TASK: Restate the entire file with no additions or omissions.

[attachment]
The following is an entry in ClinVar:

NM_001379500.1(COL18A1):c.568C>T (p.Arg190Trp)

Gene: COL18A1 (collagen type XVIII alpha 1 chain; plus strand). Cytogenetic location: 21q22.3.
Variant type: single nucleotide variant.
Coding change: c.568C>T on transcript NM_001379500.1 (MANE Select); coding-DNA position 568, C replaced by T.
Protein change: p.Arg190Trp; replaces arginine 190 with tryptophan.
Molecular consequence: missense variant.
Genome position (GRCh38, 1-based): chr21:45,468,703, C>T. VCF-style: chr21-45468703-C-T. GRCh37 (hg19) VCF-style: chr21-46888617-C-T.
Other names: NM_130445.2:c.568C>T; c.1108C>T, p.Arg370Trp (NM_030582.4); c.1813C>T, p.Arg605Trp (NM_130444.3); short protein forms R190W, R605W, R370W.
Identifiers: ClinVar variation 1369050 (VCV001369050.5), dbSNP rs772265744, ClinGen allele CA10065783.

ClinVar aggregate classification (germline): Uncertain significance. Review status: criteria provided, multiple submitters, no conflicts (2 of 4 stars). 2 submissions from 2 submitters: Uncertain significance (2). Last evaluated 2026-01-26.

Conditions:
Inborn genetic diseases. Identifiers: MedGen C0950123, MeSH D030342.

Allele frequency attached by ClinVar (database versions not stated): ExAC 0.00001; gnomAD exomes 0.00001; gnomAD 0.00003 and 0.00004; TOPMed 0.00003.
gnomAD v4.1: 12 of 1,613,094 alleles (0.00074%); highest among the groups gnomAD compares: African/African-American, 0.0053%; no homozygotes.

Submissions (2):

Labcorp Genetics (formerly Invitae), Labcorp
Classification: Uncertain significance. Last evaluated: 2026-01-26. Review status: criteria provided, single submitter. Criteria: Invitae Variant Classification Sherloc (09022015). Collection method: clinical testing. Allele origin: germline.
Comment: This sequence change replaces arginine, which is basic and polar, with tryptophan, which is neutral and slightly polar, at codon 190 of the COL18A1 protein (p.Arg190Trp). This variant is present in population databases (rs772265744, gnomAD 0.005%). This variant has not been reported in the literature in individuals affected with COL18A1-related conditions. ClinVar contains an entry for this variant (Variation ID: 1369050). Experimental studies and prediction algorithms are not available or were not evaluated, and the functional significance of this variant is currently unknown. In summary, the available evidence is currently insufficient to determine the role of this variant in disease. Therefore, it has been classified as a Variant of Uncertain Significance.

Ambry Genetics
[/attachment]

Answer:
The following is an entry in ClinVar:

NM_001379500.1(COL18A1):c.568C>T (p.Arg190Trp)

Gene: COL18A1 (collagen type XVIII alpha 1 chain; plus strand). Cytogenetic location: 21q22.3.
Variant type: single nucleotide variant.
Coding change: c.568C>T on transcript NM_001379500.1 (MANE Select); coding-DNA position 568, C replaced by T.
Protein change: p.Arg190Trp; replaces arginine 190 with tryptophan.
Molecular consequence: missense variant.
Genome position (GRCh38, 1-based): chr21:45,468,703, C>T. VCF-style: chr21-45468703-C-T. GRCh37 (hg19) VCF-style: chr21-46888617-C-T.
Other names: NM_130445.2:c.568C>T; c.1108C>T, p.Arg370Trp (NM_030582.4); c.1813C>T, p.Arg605Trp (NM_130444.3); short protein forms R190W, R605W, R370W.
Identifiers: ClinVar variation 1369050 (VCV001369050.5), dbSNP rs772265744, ClinGen allele CA10065783.

ClinVar aggregate classification (germline): Uncertain significance. Review status: criteria provided, multiple submitters, no conflicts (2 of 4 stars). 2 submissions from 2 submitters: Uncertain significance (2). Last evaluated 2026-01-26.

Conditions:
Inborn genetic diseases. Identifiers: MedGen C0950123, MeSH D030342.

Allele frequency attached by ClinVar (database versions not stated): ExAC 0.00001; gnomAD exomes 0.00001; gnomAD 0.00003 and 0.00004; TOPMed 0.00003.
gnomAD v4.1: 12 of 1,613,094 alleles (0.00074%); highest among the groups gnomAD compares: African/African-American, 0.0053%; no homozygotes.

Submissions (2):

Labcorp Genetics (formerly Invitae), Labcorp
Classification: Uncertain significance. Last evaluated: 2026-01-26. Review status: criteria provided, single submitter. Criteria: Invitae Variant Classification Sherloc (09022015). Collection method: clinical testing. Allele origin: germline.
Comment: This sequence change replaces arginine, which is basic and polar, with tryptophan, which is neutral and slightly polar, at codon 190 of the COL18A1 protein (p.Arg190Trp). This variant is present in population databases (rs772265744, gnomAD 0.005%). This variant has not been reported in the literature in individuals affected with COL18A1-related conditions. ClinVar contains an entry for this variant (Variation ID: 1369050). Experimental studies and prediction algorithms are not available or were not evaluated, and the functional significance of this variant is currently unknown. In summary, the available evidence is currently insufficient to determine the role of this variant in disease. Therefore, it has been classified as a Variant of Uncertain Significance.

Ambry Genetics